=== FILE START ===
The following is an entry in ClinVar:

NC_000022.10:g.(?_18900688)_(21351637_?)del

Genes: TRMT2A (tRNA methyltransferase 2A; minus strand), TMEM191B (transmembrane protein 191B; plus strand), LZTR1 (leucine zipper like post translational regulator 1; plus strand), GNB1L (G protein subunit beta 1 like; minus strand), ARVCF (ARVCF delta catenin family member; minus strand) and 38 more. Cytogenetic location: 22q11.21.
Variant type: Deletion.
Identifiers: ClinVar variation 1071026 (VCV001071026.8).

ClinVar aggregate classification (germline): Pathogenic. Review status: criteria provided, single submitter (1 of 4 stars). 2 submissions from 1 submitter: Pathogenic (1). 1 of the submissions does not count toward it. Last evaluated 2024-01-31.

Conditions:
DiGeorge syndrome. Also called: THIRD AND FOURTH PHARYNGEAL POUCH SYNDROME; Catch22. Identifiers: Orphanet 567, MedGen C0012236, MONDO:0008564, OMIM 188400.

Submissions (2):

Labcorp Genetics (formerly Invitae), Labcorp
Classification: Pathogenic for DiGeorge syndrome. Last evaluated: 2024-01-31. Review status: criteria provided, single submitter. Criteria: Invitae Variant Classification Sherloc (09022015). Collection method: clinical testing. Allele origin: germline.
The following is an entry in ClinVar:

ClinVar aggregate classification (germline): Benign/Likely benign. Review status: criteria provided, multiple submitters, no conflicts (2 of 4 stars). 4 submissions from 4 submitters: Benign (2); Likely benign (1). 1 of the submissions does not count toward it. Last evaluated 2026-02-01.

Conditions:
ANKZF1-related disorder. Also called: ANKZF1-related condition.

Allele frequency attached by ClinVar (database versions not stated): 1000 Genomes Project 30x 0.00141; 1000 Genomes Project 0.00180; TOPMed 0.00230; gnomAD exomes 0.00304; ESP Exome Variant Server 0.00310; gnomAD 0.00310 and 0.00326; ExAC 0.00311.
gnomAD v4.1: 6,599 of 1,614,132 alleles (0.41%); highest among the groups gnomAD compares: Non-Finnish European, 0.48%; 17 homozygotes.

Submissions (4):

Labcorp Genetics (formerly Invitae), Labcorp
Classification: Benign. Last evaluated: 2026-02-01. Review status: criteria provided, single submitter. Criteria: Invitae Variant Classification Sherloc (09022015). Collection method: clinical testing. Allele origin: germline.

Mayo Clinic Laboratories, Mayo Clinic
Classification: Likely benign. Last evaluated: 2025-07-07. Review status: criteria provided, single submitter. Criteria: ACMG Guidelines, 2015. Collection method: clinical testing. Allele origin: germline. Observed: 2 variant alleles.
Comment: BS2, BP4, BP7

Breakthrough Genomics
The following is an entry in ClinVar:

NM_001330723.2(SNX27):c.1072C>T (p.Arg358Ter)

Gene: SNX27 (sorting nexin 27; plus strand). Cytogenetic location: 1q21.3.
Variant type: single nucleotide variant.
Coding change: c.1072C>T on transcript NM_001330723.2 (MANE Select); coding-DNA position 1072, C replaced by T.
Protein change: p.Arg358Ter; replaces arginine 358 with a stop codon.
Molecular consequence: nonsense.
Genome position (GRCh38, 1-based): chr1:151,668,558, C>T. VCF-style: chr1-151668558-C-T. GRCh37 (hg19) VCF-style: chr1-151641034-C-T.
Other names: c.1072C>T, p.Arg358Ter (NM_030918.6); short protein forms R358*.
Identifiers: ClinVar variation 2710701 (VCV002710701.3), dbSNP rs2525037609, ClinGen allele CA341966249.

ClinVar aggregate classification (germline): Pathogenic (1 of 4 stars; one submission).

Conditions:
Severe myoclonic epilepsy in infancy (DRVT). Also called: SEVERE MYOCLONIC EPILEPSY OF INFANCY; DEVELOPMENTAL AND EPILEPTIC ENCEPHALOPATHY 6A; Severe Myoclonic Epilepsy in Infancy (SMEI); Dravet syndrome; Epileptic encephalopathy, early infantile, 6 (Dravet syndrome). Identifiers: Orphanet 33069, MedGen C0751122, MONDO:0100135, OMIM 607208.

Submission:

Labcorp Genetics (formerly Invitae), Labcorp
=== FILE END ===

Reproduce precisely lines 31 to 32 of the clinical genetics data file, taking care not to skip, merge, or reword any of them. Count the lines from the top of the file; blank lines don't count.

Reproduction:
Molecular consequence: nonsense.
Genome position (GRCh38, 1-based): chr1:151,668,558, C>T. VCF-style: chr1-151668558-C-T. GRCh37 (hg19) VCF-style: chr1-151641034-C-T.